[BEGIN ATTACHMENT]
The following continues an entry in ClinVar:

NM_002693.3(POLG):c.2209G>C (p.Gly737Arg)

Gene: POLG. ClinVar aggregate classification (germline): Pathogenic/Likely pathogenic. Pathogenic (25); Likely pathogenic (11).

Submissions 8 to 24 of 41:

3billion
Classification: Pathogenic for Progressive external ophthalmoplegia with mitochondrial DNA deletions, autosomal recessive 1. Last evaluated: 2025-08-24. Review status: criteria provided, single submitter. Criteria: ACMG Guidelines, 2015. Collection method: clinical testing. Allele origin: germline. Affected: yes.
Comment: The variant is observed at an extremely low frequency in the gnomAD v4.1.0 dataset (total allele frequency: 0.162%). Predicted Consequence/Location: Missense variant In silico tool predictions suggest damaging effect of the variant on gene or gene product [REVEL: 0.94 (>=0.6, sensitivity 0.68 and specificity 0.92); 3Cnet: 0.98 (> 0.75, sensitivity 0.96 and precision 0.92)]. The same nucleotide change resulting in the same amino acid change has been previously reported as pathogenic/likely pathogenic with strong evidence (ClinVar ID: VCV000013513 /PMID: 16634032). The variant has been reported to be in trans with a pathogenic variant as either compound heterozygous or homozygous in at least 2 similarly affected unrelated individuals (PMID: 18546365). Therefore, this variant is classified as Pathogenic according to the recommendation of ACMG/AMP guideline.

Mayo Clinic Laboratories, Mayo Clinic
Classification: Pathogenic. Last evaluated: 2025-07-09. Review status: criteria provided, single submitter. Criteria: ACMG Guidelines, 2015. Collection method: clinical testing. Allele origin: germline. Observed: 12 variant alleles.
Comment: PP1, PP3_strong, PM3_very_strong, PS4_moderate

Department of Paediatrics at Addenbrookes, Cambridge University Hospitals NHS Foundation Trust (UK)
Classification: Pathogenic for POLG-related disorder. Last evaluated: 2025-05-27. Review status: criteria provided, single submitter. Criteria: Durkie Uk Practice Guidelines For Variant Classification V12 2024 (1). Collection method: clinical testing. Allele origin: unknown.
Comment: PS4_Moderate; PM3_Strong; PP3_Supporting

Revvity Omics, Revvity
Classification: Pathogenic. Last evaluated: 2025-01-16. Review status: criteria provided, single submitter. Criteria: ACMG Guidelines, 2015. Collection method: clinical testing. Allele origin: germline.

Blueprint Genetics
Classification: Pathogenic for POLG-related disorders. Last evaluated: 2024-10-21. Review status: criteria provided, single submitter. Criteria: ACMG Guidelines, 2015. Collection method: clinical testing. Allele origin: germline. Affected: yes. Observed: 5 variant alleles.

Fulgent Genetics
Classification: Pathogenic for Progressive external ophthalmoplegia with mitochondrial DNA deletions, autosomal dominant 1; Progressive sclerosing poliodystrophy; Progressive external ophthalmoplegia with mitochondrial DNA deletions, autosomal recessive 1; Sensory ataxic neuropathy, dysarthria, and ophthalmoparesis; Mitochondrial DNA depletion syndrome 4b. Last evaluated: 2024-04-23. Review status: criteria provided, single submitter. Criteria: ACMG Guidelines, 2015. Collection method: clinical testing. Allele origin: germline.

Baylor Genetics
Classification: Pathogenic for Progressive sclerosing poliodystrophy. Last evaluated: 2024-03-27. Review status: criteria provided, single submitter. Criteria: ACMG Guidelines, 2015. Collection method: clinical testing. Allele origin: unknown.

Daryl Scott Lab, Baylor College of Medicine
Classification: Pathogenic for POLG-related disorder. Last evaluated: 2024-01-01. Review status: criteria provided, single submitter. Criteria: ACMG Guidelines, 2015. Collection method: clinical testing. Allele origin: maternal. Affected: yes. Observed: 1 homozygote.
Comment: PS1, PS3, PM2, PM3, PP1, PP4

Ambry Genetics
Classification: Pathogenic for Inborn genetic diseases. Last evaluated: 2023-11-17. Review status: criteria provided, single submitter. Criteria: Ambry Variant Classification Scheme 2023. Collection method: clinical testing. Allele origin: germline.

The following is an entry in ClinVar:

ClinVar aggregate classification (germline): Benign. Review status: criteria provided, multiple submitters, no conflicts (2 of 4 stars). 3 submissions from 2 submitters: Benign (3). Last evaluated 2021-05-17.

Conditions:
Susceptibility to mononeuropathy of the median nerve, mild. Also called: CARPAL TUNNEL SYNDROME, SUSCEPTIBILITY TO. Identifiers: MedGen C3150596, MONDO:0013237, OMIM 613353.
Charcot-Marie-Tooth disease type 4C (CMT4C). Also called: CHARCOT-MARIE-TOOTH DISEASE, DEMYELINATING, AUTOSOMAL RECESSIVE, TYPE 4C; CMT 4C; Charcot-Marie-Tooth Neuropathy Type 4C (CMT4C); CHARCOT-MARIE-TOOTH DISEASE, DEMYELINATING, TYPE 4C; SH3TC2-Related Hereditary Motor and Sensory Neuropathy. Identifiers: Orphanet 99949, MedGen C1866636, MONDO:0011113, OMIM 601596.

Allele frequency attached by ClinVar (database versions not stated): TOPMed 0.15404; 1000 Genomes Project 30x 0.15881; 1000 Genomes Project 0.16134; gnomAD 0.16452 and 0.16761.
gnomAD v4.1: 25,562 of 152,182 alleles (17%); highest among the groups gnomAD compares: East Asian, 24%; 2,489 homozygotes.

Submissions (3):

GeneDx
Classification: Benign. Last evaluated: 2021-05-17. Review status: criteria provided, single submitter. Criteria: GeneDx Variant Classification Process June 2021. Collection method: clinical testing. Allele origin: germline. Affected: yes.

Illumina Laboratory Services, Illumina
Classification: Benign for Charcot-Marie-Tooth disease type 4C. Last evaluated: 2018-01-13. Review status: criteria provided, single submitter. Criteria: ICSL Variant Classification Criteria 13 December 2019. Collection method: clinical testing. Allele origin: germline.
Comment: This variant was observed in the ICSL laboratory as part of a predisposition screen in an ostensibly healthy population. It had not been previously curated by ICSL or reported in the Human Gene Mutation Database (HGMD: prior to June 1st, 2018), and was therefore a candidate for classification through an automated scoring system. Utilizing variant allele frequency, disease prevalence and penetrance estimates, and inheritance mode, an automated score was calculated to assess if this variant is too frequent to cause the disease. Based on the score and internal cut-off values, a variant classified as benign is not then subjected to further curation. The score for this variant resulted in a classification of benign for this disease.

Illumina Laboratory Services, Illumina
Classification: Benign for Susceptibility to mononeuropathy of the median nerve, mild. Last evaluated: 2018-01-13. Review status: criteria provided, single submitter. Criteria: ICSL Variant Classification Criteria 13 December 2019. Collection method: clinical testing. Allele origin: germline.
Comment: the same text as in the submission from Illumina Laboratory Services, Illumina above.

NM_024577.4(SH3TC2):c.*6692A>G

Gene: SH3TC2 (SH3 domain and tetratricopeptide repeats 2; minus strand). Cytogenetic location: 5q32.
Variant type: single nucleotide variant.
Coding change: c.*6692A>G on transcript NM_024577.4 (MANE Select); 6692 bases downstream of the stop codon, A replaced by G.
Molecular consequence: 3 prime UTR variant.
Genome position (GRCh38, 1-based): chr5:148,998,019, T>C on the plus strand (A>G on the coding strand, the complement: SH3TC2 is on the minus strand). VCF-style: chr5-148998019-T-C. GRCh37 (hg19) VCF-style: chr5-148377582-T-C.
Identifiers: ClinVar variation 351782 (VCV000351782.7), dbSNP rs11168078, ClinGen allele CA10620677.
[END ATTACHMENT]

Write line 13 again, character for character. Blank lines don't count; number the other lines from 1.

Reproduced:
Comment: PS4_Moderate; PM3_Strong; PP3_Supporting